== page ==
The global economic crash of 2008 might have been avoided if bankers had followed the ancient biblical principle of shmittah.
That is the view of Rabbi Julian Sinclair, an Israel-based economist and environmental activist.
Shmittah is the ancient religious injunction under which farmers allow agricultural land to lie fallow every seventh year.
Speaking at a four-day conference on how traditional Jewish values could be applied in the modern world, Rabbi Sinclair said the practice could be vital to our physical and economic well-being.
“Shmittah is about building in a rhythm of six years of intense activity and a seventh year of stepping back and taking stock,” he said.
“It’s a natural human impulse to have goals and to devote all your energies towards them. If we keep going faster and faster without a rest — we crash.
“Shmittah recognises we have to build in a rhythm of work and rest before the crash happens. Economic bubbles like the 2007/08 crisis took place because there was too much energy and hyped-up expectations.”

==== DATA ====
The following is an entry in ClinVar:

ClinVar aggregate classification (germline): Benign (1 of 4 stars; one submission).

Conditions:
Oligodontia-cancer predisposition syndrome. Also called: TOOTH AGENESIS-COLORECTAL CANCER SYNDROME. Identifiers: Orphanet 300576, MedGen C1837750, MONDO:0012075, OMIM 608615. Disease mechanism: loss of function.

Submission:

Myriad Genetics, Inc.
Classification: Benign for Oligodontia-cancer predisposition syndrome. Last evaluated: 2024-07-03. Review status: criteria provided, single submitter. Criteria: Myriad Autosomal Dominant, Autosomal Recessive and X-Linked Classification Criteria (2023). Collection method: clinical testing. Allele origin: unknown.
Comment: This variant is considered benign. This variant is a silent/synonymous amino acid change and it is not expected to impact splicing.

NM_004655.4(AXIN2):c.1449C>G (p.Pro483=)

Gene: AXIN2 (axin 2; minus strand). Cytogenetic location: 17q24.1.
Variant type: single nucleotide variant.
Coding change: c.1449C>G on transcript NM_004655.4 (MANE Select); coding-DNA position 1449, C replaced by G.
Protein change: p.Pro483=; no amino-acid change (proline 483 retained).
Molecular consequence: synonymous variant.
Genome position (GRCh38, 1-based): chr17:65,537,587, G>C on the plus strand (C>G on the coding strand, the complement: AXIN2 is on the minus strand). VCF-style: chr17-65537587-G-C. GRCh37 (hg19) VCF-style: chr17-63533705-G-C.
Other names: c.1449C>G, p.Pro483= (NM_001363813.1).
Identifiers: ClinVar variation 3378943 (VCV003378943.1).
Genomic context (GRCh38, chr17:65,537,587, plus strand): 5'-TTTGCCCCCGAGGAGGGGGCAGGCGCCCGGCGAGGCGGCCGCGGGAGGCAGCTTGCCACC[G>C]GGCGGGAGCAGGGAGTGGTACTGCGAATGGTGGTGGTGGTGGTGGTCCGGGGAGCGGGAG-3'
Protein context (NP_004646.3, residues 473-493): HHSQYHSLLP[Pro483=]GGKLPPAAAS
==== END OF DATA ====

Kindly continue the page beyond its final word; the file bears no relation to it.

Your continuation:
Thirty leading Jewish thinkers and activists from Israel, the US and Europe attended the “Shmittah Summit”, organised by Siach, a Jewish social justice and environmental umbrella group in London.
Nigel Savage, the founder of Hazon, an American-Jewish organisation promoting sustainability, and a former fund manager in the City of London, said that re-engagement with shmittah would benefit businesses as well as individuals.
“If we are serious about Jewish tradition then we should be putting ourselves back on the Jewish calendar and use that calendar to raise serious questions about contemporary life,” he said.
Claire Nacamuli, social action co-ordinator of the Jewish innovation centre, JHub, pointed to increasing inequality in the UK.
The Jewish community could make a practical difference by contributing surplus food to food banks during the shmittah year, she said.